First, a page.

When Mary saw a suspicious text message on her husband’s cell phone, she suspected he was having an affair and later that evening she confronted him. He reluctantly admitted he was having sex with a woman he met at work but told her he was going to break the affair off immediately. Mary became livid and asked her husband to leave the house but when he started crying, apologizing and telling her that she was the love of his life, she decided to let him stay. Yet that evening and the following days, angerbuilt up inside of her. She didn’t express it, keeping it bottled in, continuing to smile at her work and trying to be nice to her husband at night. The following days, things continued to simmer inside of her. Stress built up. Part of Mary wanted to express her anger at her husband while another part of her wanted her to remain well-behaved, and to exhibit the socially acceptable behavior her parents had always taught her to have. Two weeks later, she got sick. An acute pharyngitis (sore throat) developed, coupled with depression and fatigue.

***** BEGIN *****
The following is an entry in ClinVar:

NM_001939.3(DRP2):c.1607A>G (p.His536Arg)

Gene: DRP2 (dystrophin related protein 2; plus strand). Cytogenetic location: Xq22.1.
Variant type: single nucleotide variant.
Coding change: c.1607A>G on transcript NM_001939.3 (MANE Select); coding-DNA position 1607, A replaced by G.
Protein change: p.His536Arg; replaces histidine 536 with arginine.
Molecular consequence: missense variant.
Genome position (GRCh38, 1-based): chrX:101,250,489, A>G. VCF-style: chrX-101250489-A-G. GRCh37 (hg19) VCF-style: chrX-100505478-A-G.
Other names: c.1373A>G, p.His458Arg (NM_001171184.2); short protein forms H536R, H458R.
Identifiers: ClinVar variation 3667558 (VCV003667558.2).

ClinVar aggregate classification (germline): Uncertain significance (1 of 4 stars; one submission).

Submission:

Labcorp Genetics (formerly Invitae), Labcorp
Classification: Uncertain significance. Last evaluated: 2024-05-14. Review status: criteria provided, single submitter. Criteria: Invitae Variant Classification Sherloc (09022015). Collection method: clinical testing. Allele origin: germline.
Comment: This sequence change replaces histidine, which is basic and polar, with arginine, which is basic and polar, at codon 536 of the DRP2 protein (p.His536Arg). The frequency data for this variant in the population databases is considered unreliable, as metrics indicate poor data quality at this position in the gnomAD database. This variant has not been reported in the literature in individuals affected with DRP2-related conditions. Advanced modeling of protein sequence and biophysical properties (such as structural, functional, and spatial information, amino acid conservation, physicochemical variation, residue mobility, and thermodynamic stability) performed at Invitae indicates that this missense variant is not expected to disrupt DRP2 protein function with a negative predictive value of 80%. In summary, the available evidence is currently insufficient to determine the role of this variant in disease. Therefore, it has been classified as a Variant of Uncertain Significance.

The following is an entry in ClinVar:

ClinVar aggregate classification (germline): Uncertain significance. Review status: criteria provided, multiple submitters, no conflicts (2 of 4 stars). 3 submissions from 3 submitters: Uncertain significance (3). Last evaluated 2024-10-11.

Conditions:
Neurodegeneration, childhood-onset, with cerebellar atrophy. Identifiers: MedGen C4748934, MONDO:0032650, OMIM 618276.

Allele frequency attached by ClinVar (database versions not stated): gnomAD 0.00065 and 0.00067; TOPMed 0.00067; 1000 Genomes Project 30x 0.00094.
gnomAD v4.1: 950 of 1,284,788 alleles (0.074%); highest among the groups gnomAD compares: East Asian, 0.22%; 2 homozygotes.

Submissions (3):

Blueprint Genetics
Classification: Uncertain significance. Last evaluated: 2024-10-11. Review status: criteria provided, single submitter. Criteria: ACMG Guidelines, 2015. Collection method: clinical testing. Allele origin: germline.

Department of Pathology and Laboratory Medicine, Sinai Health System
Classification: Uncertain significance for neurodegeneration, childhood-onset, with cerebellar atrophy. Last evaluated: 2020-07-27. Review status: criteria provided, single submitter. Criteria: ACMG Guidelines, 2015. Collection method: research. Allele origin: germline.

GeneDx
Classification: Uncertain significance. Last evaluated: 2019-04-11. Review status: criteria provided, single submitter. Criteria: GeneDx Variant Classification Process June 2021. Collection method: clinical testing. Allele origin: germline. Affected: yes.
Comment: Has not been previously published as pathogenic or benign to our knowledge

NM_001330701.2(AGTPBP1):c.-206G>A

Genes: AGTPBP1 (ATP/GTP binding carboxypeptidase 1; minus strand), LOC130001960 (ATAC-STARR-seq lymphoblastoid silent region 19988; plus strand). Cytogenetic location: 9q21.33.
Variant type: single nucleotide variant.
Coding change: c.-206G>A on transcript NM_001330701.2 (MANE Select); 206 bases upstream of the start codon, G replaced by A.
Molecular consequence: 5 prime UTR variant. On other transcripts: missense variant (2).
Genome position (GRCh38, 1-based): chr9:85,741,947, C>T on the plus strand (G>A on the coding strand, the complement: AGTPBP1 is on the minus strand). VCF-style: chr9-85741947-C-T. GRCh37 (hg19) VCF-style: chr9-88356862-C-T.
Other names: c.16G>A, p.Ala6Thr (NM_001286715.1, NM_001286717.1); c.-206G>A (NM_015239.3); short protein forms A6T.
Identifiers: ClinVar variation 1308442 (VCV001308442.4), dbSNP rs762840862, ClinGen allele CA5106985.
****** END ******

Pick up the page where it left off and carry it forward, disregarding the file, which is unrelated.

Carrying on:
Mary was not unique in getting sick after bottling up strong emotions.
Originally Published on Psychology Today
© Dr. Chris Gilbert, MD, PhD